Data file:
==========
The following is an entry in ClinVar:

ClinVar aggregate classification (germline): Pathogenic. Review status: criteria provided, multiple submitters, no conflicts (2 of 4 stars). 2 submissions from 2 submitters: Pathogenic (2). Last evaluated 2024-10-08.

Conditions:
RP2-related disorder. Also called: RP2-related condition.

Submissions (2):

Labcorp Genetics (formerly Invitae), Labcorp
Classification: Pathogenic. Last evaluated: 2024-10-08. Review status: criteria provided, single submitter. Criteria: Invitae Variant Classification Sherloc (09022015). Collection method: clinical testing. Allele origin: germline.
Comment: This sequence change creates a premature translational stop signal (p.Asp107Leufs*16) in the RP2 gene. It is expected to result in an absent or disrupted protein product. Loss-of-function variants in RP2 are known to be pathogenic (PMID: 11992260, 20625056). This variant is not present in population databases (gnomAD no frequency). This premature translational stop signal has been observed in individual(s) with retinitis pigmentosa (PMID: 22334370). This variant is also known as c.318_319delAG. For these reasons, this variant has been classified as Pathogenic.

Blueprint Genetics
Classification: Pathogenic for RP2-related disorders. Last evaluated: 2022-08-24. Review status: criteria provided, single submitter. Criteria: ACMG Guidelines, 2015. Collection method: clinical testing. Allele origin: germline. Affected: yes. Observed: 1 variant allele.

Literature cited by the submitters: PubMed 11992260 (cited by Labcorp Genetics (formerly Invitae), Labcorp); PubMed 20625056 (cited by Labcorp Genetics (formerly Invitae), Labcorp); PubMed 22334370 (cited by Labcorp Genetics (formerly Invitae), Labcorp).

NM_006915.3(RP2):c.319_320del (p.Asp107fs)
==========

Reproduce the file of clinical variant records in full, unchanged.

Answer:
The following is an entry in ClinVar:

ClinVar aggregate classification (germline): Pathogenic. Review status: criteria provided, multiple submitters, no conflicts (2 of 4 stars). 2 submissions from 2 submitters: Pathogenic (2). Last evaluated 2024-10-08.

Conditions:
RP2-related disorder. Also called: RP2-related condition.

Submissions (2):

Labcorp Genetics (formerly Invitae), Labcorp
Classification: Pathogenic. Last evaluated: 2024-10-08. Review status: criteria provided, single submitter. Criteria: Invitae Variant Classification Sherloc (09022015). Collection method: clinical testing. Allele origin: germline.
Comment: This sequence change creates a premature translational stop signal (p.Asp107Leufs*16) in the RP2 gene. It is expected to result in an absent or disrupted protein product. Loss-of-function variants in RP2 are known to be pathogenic (PMID: 11992260, 20625056). This variant is not present in population databases (gnomAD no frequency). This premature translational stop signal has been observed in individual(s) with retinitis pigmentosa (PMID: 22334370). This variant is also known as c.318_319delAG. For these reasons, this variant has been classified as Pathogenic.

Blueprint Genetics
Classification: Pathogenic for RP2-related disorders. Last evaluated: 2022-08-24. Review status: criteria provided, single submitter. Criteria: ACMG Guidelines, 2015. Collection method: clinical testing. Allele origin: germline. Affected: yes. Observed: 1 variant allele.

Literature cited by the submitters: PubMed 11992260 (cited by Labcorp Genetics (formerly Invitae), Labcorp); PubMed 20625056 (cited by Labcorp Genetics (formerly Invitae), Labcorp); PubMed 22334370 (cited by Labcorp Genetics (formerly Invitae), Labcorp).

NM_006915.3(RP2):c.319_320del (p.Asp107fs)